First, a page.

Several provisions of the original act were set to expire at the end of 2005. In March 2006 Congress reauthorized the act after nearly nine months of debate and after the sunset provisions were temporarily extended twice to give lawmakers more time.

The 2006 reauthorization included new sunset provisions. Government authority to conduct "roving wiretaps" of targets with multiple phones or Internet access points, and to seize certain categories of business records, is now set to expire Dec. 31, 2009.

Cardin said he planned to be "very solicitous of the administration as to whether they have the legal tools they need" to fight terrorism. "I really do hope there'll be a cordial relationship" with the new president and his team, he added.

"I believe President Obama will be very aggressive in going after those who want to do us harm," but he would do so "consistent with our values and with the Constitution."

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The subcommittee's job, he explained, was to ensure the administration was "striking the right balance, not just in the laws but in the way they're implemented."

In addition, he promised to conduct oversight of the closing of the Guantanamo Bay detention center, and of U.S. detention policy in general -- "not just in Guantanamo but elsewhere," he said, in a reference to detainees held in Iraq and Afghanistan.

Again, he stressed the need to strike a balance.

"We understand we're at war," he said. "There are responsibilities we have in regard to those who would do us harm ... but the president has said the detainees have basic rights, certainly under the Geneva Conventions."

Cardin took over the Terrorism and Homeland Security Subcommittee from Sen. Dianne Feinstein, D-Calif. -- who chairs the Intelligence Committee and an Appropriations Subcommittee and is barred by Senate rules from holding a third gavel -- in a shake-up of the Judiciary Committee that saw the controversial abolition of its panel on human rights.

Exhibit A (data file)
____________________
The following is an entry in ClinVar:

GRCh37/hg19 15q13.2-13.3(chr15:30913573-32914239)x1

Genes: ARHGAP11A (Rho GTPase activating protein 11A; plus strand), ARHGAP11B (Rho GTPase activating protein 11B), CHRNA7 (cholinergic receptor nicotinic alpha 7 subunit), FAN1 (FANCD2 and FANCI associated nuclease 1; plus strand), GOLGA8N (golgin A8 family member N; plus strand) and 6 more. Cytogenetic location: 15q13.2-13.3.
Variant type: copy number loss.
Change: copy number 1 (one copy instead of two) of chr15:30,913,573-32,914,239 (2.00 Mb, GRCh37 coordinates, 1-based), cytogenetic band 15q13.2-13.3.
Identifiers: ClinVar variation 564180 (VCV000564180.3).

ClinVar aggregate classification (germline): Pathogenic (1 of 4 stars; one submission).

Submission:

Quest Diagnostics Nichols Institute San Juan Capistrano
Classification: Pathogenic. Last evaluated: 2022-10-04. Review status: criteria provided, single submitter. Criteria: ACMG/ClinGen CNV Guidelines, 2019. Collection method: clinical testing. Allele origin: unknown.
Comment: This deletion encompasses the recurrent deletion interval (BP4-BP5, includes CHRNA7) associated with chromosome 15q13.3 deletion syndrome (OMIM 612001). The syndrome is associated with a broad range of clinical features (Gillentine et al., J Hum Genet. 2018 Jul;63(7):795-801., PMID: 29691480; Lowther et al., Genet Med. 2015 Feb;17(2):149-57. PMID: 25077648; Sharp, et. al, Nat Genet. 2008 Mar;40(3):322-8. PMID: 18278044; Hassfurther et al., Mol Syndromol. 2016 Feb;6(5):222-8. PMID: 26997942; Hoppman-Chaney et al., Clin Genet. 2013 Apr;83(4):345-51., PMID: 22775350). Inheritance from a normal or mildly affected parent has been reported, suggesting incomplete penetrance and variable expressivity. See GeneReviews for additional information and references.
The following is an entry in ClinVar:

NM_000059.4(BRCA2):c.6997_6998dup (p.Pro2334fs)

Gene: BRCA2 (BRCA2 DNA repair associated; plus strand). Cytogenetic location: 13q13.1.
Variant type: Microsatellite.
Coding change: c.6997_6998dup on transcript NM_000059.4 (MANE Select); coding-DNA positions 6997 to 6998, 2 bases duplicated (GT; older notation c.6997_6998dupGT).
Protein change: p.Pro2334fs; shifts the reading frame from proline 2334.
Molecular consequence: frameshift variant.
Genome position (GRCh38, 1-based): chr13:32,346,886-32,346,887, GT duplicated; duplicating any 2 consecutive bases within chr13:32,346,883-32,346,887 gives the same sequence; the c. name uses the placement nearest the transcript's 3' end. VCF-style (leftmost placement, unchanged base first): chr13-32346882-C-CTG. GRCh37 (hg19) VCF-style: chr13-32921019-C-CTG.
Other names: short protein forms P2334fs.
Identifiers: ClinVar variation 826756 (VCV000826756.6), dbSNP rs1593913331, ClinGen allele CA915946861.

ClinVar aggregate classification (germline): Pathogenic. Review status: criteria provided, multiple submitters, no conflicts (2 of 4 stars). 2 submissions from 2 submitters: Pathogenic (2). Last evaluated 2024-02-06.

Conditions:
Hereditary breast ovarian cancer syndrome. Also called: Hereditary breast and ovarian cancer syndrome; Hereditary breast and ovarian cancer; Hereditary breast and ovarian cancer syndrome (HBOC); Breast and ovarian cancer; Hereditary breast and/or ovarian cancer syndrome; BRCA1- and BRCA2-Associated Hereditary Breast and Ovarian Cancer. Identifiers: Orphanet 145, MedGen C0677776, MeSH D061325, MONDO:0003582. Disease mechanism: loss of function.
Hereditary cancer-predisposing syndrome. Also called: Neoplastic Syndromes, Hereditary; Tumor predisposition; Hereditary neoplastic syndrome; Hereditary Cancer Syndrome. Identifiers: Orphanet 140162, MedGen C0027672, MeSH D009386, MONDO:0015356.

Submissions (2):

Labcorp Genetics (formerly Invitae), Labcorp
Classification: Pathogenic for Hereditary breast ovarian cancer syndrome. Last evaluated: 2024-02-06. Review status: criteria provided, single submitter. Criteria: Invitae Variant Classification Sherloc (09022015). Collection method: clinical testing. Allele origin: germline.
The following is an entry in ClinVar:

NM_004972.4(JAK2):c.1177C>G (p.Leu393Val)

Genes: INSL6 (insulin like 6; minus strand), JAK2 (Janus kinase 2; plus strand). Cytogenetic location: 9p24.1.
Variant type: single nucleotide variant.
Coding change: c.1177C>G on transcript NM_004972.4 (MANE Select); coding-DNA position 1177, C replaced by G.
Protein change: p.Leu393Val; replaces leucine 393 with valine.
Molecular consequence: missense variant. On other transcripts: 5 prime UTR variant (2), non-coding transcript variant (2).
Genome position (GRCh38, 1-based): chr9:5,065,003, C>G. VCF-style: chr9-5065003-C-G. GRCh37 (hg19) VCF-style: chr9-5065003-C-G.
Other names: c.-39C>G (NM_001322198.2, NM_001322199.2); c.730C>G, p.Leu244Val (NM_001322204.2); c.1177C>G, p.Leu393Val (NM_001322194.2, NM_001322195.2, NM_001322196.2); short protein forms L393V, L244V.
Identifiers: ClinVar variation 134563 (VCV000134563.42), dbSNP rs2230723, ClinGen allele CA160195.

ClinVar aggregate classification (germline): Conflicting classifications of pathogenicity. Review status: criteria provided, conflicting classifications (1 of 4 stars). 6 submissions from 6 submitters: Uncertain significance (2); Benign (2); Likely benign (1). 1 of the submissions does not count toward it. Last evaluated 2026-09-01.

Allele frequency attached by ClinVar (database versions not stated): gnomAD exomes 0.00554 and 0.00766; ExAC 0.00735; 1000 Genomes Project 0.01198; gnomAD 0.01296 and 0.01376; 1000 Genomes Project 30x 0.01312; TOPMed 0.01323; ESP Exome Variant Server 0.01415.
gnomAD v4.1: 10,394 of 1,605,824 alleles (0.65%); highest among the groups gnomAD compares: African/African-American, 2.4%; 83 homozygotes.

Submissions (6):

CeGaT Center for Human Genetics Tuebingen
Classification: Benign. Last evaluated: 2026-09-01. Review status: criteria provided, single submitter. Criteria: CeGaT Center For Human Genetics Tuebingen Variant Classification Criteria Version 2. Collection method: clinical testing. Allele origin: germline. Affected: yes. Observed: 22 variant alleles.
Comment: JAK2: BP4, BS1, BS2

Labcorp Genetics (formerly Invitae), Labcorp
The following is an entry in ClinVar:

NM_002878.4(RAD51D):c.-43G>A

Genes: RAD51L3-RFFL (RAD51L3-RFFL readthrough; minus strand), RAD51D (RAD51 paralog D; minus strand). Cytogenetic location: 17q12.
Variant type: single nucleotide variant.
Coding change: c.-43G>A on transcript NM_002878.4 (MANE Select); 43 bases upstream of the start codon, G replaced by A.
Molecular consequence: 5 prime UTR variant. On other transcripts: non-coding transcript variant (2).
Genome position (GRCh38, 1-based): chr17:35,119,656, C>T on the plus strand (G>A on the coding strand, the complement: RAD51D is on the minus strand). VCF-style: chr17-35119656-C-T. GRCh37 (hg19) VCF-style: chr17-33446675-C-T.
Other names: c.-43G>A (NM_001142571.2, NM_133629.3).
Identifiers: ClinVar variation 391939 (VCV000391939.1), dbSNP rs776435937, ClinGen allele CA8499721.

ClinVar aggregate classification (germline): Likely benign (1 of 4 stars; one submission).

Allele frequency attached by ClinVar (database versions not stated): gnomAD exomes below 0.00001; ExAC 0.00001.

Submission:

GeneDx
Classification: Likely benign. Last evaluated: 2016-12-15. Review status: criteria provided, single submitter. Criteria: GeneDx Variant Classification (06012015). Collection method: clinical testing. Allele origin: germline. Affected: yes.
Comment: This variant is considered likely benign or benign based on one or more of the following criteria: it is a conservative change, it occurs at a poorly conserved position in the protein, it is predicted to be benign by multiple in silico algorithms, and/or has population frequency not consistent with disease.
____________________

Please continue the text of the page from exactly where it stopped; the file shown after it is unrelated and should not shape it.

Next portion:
Judiciary Committee Chairman Sen. Patrick Leahy, D-Vt., created the Subcommittee on Human Rights and the Law in 2007 after Democrats won back control of the Senate in the 2006 election. The subcommittee was a favorite of human-rights lobbyists and held hearings on issues including human trafficking, genocide and environmental policies. Under the chairmanship of Richard Durbin, D-Ill., it initiated several new laws, including the Genocide Accountability Act -- which made it a crime subject to prosecution under U.S. law to commit genocide anywhere in the world -- and similar acts covering the recruitment of child soldiers and human trafficking.

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"With the change of administrations, and the transition to this new Congress, we are not continuing this subcommittee," said Leahy last week, announcing the change. "No one should confuse that with a lack of commitment to the human-rights agenda. We will remain active and attentive on these issues," he said, adding that he expected the full committee to hold hearings.

Sen. Tom Coburn, R-Okla., who was the ranking member of the subcommittee, said he was "extraordinarily disappointed" by the decision to eliminate it. "I fear some of the things we could do on that subcommittee will not be accomplished," he said.